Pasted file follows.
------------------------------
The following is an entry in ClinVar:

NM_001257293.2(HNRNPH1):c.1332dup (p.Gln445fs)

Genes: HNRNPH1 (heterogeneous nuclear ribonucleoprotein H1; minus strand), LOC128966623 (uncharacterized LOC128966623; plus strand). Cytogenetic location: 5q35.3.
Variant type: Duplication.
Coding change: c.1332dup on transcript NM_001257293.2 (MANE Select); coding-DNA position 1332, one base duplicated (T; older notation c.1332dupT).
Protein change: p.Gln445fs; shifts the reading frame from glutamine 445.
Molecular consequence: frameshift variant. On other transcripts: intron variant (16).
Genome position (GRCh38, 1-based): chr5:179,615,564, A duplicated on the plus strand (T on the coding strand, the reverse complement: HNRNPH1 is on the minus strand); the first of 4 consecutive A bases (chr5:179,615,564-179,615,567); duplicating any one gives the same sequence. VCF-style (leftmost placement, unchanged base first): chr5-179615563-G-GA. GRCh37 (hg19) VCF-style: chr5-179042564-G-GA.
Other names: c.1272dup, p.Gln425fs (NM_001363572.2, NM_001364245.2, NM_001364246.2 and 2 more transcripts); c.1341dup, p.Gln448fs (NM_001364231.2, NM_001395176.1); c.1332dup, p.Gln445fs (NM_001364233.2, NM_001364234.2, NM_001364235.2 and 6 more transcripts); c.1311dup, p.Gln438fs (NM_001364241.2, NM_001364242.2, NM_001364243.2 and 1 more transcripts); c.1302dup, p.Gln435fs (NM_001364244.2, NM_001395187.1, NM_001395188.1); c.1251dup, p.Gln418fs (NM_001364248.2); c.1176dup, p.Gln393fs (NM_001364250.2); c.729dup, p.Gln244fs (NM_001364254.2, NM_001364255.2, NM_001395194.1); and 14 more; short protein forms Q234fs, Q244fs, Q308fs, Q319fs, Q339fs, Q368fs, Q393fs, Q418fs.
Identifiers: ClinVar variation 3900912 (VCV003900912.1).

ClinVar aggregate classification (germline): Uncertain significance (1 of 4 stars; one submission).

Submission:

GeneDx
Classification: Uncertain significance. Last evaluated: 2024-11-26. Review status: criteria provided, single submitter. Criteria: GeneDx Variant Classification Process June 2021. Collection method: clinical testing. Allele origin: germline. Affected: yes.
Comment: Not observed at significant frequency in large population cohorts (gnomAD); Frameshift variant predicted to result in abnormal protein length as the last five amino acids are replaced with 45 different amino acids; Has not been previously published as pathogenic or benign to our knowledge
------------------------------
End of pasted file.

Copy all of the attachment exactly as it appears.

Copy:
The following is an entry in ClinVar:

NM_001257293.2(HNRNPH1):c.1332dup (p.Gln445fs)

Genes: HNRNPH1 (heterogeneous nuclear ribonucleoprotein H1; minus strand), LOC128966623 (uncharacterized LOC128966623; plus strand). Cytogenetic location: 5q35.3.
Variant type: Duplication.
Coding change: c.1332dup on transcript NM_001257293.2 (MANE Select); coding-DNA position 1332, one base duplicated (T; older notation c.1332dupT).
Protein change: p.Gln445fs; shifts the reading frame from glutamine 445.
Molecular consequence: frameshift variant. On other transcripts: intron variant (16).
Genome position (GRCh38, 1-based): chr5:179,615,564, A duplicated on the plus strand (T on the coding strand, the reverse complement: HNRNPH1 is on the minus strand); the first of 4 consecutive A bases (chr5:179,615,564-179,615,567); duplicating any one gives the same sequence. VCF-style (leftmost placement, unchanged base first): chr5-179615563-G-GA. GRCh37 (hg19) VCF-style: chr5-179042564-G-GA.
Other names: c.1272dup, p.Gln425fs (NM_001363572.2, NM_001364245.2, NM_001364246.2 and 2 more transcripts); c.1341dup, p.Gln448fs (NM_001364231.2, NM_001395176.1); c.1332dup, p.Gln445fs (NM_001364233.2, NM_001364234.2, NM_001364235.2 and 6 more transcripts); c.1311dup, p.Gln438fs (NM_001364241.2, NM_001364242.2, NM_001364243.2 and 1 more transcripts); c.1302dup, p.Gln435fs (NM_001364244.2, NM_001395187.1, NM_001395188.1); c.1251dup, p.Gln418fs (NM_001364248.2); c.1176dup, p.Gln393fs (NM_001364250.2); c.729dup, p.Gln244fs (NM_001364254.2, NM_001364255.2, NM_001395194.1); and 14 more; short protein forms Q234fs, Q244fs, Q308fs, Q319fs, Q339fs, Q368fs, Q393fs, Q418fs.
Identifiers: ClinVar variation 3900912 (VCV003900912.1).

ClinVar aggregate classification (germline): Uncertain significance (1 of 4 stars; one submission).

Submission:

GeneDx
Classification: Uncertain significance. Last evaluated: 2024-11-26. Review status: criteria provided, single submitter. Criteria: GeneDx Variant Classification Process June 2021. Collection method: clinical testing. Allele origin: germline. Affected: yes.
Comment: Not observed at significant frequency in large population cohorts (gnomAD); Frameshift variant predicted to result in abnormal protein length as the last five amino acids are replaced with 45 different amino acids; Has not been previously published as pathogenic or benign to our knowledge